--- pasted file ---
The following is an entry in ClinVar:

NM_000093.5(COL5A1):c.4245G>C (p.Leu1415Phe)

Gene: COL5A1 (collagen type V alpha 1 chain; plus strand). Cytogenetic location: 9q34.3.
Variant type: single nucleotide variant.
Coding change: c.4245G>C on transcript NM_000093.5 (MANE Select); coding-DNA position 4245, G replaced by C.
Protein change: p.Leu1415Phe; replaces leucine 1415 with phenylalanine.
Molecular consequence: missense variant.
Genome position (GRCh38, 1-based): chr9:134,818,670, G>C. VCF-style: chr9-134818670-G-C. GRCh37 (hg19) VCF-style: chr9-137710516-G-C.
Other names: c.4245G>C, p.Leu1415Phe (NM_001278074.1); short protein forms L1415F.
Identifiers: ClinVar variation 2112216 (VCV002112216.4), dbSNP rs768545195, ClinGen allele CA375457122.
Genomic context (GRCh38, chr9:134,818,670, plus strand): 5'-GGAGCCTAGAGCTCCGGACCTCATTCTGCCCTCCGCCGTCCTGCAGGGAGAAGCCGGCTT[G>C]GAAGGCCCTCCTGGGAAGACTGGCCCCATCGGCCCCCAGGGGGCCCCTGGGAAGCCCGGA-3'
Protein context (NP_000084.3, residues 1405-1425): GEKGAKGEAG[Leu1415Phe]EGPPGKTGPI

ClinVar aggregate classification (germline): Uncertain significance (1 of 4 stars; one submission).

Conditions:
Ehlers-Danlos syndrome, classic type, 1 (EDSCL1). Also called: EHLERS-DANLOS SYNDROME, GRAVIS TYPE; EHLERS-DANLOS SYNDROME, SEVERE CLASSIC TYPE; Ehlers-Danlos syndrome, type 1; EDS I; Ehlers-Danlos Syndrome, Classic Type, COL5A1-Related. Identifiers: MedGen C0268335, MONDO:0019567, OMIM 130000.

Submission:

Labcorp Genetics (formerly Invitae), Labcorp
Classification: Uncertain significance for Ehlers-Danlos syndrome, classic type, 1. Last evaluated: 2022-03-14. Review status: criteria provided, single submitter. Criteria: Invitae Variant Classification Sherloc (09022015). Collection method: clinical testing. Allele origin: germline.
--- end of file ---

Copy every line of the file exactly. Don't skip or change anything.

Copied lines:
The following is an entry in ClinVar:

NM_000093.5(COL5A1):c.4245G>C (p.Leu1415Phe)

Gene: COL5A1 (collagen type V alpha 1 chain; plus strand). Cytogenetic location: 9q34.3.
Variant type: single nucleotide variant.
Coding change: c.4245G>C on transcript NM_000093.5 (MANE Select); coding-DNA position 4245, G replaced by C.
Protein change: p.Leu1415Phe; replaces leucine 1415 with phenylalanine.
Molecular consequence: missense variant.
Genome position (GRCh38, 1-based): chr9:134,818,670, G>C. VCF-style: chr9-134818670-G-C. GRCh37 (hg19) VCF-style: chr9-137710516-G-C.
Other names: c.4245G>C, p.Leu1415Phe (NM_001278074.1); short protein forms L1415F.
Identifiers: ClinVar variation 2112216 (VCV002112216.4), dbSNP rs768545195, ClinGen allele CA375457122.
Genomic context (GRCh38, chr9:134,818,670, plus strand): 5'-GGAGCCTAGAGCTCCGGACCTCATTCTGCCCTCCGCCGTCCTGCAGGGAGAAGCCGGCTT[G>C]GAAGGCCCTCCTGGGAAGACTGGCCCCATCGGCCCCCAGGGGGCCCCTGGGAAGCCCGGA-3'
Protein context (NP_000084.3, residues 1405-1425): GEKGAKGEAG[Leu1415Phe]EGPPGKTGPI

ClinVar aggregate classification (germline): Uncertain significance (1 of 4 stars; one submission).

Conditions:
Ehlers-Danlos syndrome, classic type, 1 (EDSCL1). Also called: EHLERS-DANLOS SYNDROME, GRAVIS TYPE; EHLERS-DANLOS SYNDROME, SEVERE CLASSIC TYPE; Ehlers-Danlos syndrome, type 1; EDS I; Ehlers-Danlos Syndrome, Classic Type, COL5A1-Related. Identifiers: MedGen C0268335, MONDO:0019567, OMIM 130000.

Submission:

Labcorp Genetics (formerly Invitae), Labcorp
Classification: Uncertain significance for Ehlers-Danlos syndrome, classic type, 1. Last evaluated: 2022-03-14. Review status: criteria provided, single submitter. Criteria: Invitae Variant Classification Sherloc (09022015). Collection method: clinical testing. Allele origin: germline.